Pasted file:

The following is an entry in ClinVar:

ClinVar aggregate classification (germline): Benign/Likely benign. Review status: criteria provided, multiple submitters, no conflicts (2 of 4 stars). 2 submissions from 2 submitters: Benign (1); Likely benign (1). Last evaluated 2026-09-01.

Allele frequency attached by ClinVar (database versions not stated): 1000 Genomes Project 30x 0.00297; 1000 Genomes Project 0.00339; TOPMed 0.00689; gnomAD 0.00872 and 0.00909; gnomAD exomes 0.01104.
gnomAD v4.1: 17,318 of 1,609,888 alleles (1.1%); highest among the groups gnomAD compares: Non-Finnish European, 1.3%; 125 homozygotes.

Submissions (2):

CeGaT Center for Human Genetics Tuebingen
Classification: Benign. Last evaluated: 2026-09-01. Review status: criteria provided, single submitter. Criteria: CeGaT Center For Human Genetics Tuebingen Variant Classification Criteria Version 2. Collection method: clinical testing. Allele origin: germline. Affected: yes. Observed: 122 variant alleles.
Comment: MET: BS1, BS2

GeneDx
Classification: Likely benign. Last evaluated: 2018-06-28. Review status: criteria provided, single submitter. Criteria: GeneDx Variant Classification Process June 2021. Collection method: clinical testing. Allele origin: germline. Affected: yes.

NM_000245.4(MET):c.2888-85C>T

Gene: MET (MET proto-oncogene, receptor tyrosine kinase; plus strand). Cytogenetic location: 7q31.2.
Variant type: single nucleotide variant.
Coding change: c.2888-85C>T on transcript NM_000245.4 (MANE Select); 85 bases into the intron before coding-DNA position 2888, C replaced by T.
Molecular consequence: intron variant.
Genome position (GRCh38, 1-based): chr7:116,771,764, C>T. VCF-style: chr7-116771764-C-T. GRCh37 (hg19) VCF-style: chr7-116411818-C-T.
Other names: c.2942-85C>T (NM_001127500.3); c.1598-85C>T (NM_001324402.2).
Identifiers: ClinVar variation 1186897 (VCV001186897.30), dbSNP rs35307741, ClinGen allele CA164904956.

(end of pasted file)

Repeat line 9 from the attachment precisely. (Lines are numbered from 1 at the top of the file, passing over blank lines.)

GeneDx